3. We demand citizen boards be empowered to decide on the regulation of large corporations.  These citizen boards, acting like juries, will hear testimony of the industry experts along with testimony of those affected by the enterprises’ activities.  These boards will make democratic decisions concerning what regulations are needed and how they are to be enforced, in order to prevent the types of abuses we see in the finance, energy, defense and pharmaceutical industries.

4. We demand the immediate expropriation of the health insurance industry, which holds American working people hostage to a system that systematically deprives a significant portion of the population access to vital health care services when they  need them.

5. We demand the immediate review of our constitutional rights and the emergency powers adopted under the Patriot Act and enforced by the Department of Homeland Security in order to protect the civil rights of all.

6. We demand the immediate institution of publicly funded zero-interest student loans and the gradual implementation of a publicly funded pre- and post-secondary education system in order to provide equal opportunity to education across lines of race, gender and class and to end the systematic debt peonage of young people.

7. We demand the restoration of the social safety net including eldercare, childcare, and parental leave so that we fully support the elderly, the young, the infirm and their caretakers and so that those suffering from mental illness and the men and women reeling from the post-traumatic effects of war need not live on the streets of our country to our collective shame.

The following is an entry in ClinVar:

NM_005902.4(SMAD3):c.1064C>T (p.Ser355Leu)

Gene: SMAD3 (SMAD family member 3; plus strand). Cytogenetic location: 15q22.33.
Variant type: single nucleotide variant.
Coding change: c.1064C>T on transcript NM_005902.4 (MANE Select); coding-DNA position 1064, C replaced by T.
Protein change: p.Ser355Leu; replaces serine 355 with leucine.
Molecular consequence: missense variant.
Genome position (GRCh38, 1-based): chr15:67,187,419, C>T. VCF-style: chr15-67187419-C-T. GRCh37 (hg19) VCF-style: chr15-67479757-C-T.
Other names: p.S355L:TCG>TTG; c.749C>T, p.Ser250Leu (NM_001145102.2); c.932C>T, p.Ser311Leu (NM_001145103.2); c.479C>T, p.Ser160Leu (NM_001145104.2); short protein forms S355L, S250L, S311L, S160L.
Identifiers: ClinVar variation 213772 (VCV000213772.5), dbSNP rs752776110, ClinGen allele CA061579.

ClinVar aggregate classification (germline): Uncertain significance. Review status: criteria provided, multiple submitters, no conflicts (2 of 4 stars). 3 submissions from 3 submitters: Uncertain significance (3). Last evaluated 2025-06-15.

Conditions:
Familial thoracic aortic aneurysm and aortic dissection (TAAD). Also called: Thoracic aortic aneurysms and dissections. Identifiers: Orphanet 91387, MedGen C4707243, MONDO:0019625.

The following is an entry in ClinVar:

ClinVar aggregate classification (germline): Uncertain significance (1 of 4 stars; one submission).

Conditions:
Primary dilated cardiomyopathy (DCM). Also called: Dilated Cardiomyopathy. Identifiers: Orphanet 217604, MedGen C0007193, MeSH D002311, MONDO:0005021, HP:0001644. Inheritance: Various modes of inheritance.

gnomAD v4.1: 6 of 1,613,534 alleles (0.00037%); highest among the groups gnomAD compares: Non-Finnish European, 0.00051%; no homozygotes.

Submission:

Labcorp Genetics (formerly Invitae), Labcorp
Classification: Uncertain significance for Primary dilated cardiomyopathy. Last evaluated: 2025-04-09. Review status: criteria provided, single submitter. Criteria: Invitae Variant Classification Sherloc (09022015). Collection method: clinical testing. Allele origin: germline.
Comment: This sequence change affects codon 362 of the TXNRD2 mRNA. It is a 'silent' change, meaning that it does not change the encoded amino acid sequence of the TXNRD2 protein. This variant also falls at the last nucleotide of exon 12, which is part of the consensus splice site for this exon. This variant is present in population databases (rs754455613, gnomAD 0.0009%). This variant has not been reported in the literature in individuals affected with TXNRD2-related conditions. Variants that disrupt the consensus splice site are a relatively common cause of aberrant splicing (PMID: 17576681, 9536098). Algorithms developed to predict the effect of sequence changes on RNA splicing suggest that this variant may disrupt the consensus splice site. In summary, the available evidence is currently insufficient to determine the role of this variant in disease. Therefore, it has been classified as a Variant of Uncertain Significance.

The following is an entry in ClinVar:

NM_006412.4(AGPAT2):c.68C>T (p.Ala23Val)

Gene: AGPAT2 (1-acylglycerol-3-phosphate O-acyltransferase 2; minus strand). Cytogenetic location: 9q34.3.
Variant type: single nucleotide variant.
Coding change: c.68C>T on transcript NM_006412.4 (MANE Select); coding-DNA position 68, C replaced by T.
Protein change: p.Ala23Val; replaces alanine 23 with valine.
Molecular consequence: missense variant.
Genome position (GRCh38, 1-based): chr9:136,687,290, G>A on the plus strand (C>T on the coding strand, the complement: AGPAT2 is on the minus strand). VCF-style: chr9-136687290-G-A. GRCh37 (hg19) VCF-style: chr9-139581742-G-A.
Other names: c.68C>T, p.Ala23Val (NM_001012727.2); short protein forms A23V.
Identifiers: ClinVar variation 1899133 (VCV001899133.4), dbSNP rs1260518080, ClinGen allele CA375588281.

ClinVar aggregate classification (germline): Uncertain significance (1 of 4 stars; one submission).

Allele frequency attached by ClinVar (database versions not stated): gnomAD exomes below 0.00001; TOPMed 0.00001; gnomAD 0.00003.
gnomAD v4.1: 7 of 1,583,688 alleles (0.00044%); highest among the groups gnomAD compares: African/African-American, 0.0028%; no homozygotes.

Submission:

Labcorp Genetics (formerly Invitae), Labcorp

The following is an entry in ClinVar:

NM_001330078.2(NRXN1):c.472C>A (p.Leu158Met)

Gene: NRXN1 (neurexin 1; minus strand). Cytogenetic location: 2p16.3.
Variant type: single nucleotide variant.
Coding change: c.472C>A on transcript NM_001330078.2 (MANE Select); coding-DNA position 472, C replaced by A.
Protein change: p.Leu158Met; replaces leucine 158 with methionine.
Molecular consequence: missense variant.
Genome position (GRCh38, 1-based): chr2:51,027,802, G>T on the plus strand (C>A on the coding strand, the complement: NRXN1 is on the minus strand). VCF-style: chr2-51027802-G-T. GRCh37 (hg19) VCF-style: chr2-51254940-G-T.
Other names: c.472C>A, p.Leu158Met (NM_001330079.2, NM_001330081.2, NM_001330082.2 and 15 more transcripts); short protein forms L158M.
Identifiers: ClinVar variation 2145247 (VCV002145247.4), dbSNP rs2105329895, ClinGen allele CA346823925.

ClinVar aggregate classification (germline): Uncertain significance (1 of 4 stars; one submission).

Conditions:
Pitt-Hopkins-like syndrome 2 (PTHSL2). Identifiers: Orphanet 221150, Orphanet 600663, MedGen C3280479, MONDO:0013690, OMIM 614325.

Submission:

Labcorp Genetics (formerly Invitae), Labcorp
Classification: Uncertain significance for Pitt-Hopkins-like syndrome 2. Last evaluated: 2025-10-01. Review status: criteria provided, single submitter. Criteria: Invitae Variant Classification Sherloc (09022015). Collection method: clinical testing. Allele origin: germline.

8. We demand an end to imperialist wars that inflict untold damage on working people at home and abroad, that reinforce a cycle of violence that ends up making all of us less safe and that severs the bonds of international cooperation on which our survival as a species now depends.

9. We demand that private corporations producing goods and services be required to create an employee ownership plan that contributes a percentage of corporate profits into a fund to purchase shares in the corporations to be held by workers.  Over a 10 -12 year period this fund would become a majority stake in the company at which point elected representatives of the workforce will replace the managers and board of directors and any existing outside ownership of the enterprise will be purchased at fair market value by the workers.

10. We demand an immediate public investigation of the financial industry, with the purpose of punishing those responsible for willfully profiting by committing fraud on American homeowners and disabling small businesses by denying credit.  We demand that these financial industries be immediately broken up and replaced by institutions that are publicly-owned, worker managed and devoted to providing access to credit to home-owners and businesses, not to the maximization of profit for shareholders.